The company really got its start under another name entirely – Hammer and Urban. They were a small contender among the city’s 49 breweries in 1860.  The brewery’s production capacity far exceeded the demand for its product and the partners were forced into bankruptcy. During the legal proceedings that followed, two of the brewery’s creditors took over its operations. E. Anheuser and Company, the new operator, was made up of a partnership between Eberhard Anheuser, a successful candle and soap maker, and William D’Oench, a wholesale medicine supplier. They called it the Bavarian Brewery but neither man had much of an idea of what to do with it. D’Oench quickly turned over control to Anheuser and as luck would have it, the Civil War (and the hard drinking soldiers in St. Louis) turned it into a lucrative business, despite the poor quality of the beer they were making.

When the war ended, though, he knew he was in trouble. His partner had sold out in 1864, leaving Anheuser to run the brewery on his own. Anheuser had never claimed to be a master brewer. He knew everything there was to know about making soap, but beer remained a mystery to him. Union troops and thirsty laborers had been willing to drink his beer but the discriminating Germans of St. Louis didn’t want any part of it. They didn’t have to settle for a mediocre brew when there were a dozen other breweries in the city turning out far superior lager for the same price.

While Anheuser may not have known much about beer, he had become rich by knowing how to run a business. He knew that he needed help right away and he knew where to find it – with his talented and charismatic son-in-law, Adolphus Busch.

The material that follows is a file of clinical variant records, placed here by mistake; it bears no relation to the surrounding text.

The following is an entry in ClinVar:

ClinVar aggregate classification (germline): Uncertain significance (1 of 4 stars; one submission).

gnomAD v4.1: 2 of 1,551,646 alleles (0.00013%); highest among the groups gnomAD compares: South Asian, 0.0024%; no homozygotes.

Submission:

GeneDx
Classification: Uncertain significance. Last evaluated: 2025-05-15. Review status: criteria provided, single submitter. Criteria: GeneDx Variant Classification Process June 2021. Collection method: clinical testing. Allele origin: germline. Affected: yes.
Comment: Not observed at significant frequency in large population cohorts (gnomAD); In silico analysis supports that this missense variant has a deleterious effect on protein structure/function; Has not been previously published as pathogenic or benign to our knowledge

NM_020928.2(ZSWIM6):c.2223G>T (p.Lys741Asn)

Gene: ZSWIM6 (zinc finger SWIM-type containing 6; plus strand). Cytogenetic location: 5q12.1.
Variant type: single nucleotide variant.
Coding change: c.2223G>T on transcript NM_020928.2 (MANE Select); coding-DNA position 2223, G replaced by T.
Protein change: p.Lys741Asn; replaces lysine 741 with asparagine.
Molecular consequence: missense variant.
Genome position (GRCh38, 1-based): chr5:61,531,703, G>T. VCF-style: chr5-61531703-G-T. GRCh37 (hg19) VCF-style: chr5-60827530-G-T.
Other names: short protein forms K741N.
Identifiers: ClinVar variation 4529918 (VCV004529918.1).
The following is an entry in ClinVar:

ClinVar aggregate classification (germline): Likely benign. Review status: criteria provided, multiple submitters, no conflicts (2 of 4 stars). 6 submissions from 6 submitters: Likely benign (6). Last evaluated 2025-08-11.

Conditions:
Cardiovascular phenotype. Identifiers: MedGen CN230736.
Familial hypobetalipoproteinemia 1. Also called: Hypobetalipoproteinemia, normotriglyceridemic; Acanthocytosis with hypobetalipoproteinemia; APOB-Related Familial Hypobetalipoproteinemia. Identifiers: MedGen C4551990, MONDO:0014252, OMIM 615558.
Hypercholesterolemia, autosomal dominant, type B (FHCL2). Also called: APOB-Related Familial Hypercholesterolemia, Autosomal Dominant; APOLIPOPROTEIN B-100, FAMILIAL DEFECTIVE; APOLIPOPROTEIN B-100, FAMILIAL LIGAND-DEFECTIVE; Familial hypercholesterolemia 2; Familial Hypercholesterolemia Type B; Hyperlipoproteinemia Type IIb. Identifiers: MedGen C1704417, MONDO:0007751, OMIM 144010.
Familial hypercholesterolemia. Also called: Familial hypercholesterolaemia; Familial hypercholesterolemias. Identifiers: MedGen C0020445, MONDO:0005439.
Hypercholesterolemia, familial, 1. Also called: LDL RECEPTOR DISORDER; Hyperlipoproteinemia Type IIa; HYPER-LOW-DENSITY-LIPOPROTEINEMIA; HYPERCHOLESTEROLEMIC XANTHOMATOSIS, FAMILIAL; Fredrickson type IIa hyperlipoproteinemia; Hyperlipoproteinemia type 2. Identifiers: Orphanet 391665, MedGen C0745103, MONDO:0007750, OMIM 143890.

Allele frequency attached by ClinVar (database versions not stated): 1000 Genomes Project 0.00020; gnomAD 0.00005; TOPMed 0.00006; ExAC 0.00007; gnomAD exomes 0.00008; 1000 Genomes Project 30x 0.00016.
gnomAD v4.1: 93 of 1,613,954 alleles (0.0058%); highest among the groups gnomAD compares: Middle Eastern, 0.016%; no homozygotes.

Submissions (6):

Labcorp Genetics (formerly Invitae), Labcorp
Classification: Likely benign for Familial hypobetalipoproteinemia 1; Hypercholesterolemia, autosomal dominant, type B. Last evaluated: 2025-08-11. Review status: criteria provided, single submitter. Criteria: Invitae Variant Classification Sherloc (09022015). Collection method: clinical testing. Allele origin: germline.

Adolphus Busch arrived in St. Louis in 1857 and found his first employment among the commission houses on the levee. Born in Germany on July 10, 1839, Busch was the well-educated son of a successful businessman. The second-youngest of twenty-two children, some of them half-siblings, he attended school at the Gymnasium of Mainz, the Academy of Darmstadt and the Collegiate Institute of Brussels. He spoke, in addition to German, fluent French and English and was proficient in Italian and Spanish, as well. Within a couple of years, he began specializing in malts and hops and as a supplier to Eberhard Anheuser, he came to admire Anheuser’s blonde, curly-haired daughter, Elisa, known as “Lilly.” On March 7, 1861, Adolphus and seventeen-year-old Lilly were married in a double-ring ceremony with Adolphus’ brother, Ulrich Busch, Jr., and Lilly’s sister, Anna. Legend has it Adolphus was twenty minutes late for the wedding because he had stopped to close a business deal. Despite the inauspicious start to their union, Adolphus and Lilly went on to have fourteen children, nine of whom survived to adulthood. Shortly after the wedding, Ulrich and Anna moved to Chicago, where Ulrich went into the brewery supply business. Adolphus enlisted in the Union Army, where he joined up with one of the regiments from the south side of the city and was sent to fight in southern and western Missouri. When he returned to St. Louis, he went back into the supply business and in 1864 he began working part-time as a salesman for the Bavarian Brewery.

Adolphus Busch and Elisa “Lilly” Anheuser Busch

In 1869, he sold his shares of the supply company and used the funds to buy into the Bavarian Brewery. The company was restructured, with Anheuser continuing as president and Busch becoming secretary. Anheuser turned most of his attention back to soap manufacturing and placed the management of the brewery into the hands of his capable son-in-law. In five years, Busch increased the production of beer from eight thousand barrels per year to eighteen thousand. Busch also seized upon many of the latest scientific and industrial innovations including pasteurization, which allowed the brewery to package, ship and store beer with a much longer shelf life, and artificial refrigeration, which allowed brewers to store beer in warehouses, making the lagering caves obsolete. Under Busch’s guidance, the brewery began bottling its beer in 1872. In 1883, Busch would become a full partner in the company and its name would be changed to the Anheuser-Busch Brewing Association.